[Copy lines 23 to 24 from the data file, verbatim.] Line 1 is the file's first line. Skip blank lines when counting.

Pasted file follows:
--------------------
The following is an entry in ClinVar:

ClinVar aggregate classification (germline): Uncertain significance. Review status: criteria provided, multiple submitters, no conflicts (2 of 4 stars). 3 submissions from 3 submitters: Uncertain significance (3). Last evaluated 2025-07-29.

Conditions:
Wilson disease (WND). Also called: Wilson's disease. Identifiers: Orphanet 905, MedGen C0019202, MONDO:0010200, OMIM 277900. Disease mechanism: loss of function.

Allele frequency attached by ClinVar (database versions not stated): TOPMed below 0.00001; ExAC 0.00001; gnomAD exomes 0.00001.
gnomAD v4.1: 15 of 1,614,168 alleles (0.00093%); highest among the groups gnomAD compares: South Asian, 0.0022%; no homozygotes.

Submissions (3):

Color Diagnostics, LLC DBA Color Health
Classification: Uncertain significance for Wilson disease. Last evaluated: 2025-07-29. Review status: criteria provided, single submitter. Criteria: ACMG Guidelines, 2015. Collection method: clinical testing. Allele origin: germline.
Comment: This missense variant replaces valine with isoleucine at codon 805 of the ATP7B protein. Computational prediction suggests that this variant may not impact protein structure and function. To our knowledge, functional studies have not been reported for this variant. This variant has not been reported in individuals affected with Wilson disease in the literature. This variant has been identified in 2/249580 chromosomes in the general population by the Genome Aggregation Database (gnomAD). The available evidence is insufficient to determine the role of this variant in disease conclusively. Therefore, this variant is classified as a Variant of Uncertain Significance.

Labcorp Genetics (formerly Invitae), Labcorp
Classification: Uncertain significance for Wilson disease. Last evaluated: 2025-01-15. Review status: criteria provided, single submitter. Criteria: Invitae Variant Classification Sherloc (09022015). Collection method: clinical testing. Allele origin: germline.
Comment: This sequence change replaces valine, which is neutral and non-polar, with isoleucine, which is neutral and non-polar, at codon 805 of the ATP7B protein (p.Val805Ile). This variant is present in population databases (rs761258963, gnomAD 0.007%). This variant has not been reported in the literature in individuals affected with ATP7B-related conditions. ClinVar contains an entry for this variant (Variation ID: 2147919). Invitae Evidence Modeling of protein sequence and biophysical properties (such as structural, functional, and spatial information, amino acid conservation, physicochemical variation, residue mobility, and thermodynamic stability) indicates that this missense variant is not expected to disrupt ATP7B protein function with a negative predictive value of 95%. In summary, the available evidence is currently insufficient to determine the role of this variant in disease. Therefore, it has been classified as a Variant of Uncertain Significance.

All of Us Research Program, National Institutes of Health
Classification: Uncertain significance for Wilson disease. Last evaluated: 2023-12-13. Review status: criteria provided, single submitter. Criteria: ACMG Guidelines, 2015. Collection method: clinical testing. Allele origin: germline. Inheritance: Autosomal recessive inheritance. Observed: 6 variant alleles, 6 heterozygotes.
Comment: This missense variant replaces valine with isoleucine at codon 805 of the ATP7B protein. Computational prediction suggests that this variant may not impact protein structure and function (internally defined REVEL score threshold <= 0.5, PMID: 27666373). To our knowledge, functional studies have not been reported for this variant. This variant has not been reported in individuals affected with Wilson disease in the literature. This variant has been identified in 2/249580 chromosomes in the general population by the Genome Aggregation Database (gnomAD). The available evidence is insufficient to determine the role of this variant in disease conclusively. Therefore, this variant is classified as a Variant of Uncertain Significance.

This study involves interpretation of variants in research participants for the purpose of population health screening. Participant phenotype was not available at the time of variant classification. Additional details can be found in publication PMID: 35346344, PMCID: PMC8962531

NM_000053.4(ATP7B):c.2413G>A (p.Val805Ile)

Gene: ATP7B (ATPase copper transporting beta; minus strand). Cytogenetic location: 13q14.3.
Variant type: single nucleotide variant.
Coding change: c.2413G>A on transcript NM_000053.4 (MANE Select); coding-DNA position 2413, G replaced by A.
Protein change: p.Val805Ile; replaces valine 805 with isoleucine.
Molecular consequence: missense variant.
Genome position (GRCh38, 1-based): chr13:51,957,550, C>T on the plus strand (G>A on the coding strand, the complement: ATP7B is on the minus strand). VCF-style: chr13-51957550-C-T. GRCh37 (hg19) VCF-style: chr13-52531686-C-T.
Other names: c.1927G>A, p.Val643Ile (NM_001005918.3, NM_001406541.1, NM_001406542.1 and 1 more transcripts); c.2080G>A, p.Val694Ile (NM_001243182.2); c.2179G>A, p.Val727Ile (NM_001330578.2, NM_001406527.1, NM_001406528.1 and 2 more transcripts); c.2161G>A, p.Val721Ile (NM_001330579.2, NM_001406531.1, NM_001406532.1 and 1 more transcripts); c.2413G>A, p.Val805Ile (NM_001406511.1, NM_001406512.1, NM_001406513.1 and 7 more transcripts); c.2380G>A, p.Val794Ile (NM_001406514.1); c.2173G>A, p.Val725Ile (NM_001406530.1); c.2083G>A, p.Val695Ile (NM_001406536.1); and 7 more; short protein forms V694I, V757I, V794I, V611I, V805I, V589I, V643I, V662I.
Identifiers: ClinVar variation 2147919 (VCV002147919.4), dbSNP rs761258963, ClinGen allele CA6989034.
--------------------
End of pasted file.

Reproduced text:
Molecular consequence: missense variant.
Genome position (GRCh38, 1-based): chr13:51,957,550, C>T on the plus strand (G>A on the coding strand, the complement: ATP7B is on the minus strand). VCF-style: chr13-51957550-C-T. GRCh37 (hg19) VCF-style: chr13-52531686-C-T.